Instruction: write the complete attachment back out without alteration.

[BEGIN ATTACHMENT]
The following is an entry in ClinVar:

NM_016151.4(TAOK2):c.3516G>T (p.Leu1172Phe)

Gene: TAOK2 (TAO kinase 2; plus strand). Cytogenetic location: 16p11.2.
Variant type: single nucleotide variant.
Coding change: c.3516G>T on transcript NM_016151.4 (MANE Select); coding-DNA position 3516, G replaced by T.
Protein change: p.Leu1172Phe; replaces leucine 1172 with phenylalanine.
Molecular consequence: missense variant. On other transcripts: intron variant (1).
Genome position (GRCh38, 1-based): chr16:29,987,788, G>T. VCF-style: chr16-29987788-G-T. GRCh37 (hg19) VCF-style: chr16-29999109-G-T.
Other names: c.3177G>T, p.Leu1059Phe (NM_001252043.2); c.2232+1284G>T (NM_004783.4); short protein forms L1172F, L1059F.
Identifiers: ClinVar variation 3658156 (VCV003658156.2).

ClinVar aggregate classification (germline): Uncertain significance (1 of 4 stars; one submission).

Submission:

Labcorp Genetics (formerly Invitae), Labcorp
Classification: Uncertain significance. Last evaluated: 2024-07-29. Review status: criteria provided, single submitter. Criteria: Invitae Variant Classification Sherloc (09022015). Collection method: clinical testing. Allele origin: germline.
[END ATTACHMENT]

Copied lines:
The following is an entry in ClinVar:

NM_016151.4(TAOK2):c.3516G>T (p.Leu1172Phe)

Gene: TAOK2 (TAO kinase 2; plus strand). Cytogenetic location: 16p11.2.
Variant type: single nucleotide variant.
Coding change: c.3516G>T on transcript NM_016151.4 (MANE Select); coding-DNA position 3516, G replaced by T.
Protein change: p.Leu1172Phe; replaces leucine 1172 with phenylalanine.
Molecular consequence: missense variant. On other transcripts: intron variant (1).
Genome position (GRCh38, 1-based): chr16:29,987,788, G>T. VCF-style: chr16-29987788-G-T. GRCh37 (hg19) VCF-style: chr16-29999109-G-T.
Other names: c.3177G>T, p.Leu1059Phe (NM_001252043.2); c.2232+1284G>T (NM_004783.4); short protein forms L1172F, L1059F.
Identifiers: ClinVar variation 3658156 (VCV003658156.2).

ClinVar aggregate classification (germline): Uncertain significance (1 of 4 stars; one submission).

Submission:

Labcorp Genetics (formerly Invitae), Labcorp
Classification: Uncertain significance. Last evaluated: 2024-07-29. Review status: criteria provided, single submitter. Criteria: Invitae Variant Classification Sherloc (09022015). Collection method: clinical testing. Allele origin: germline.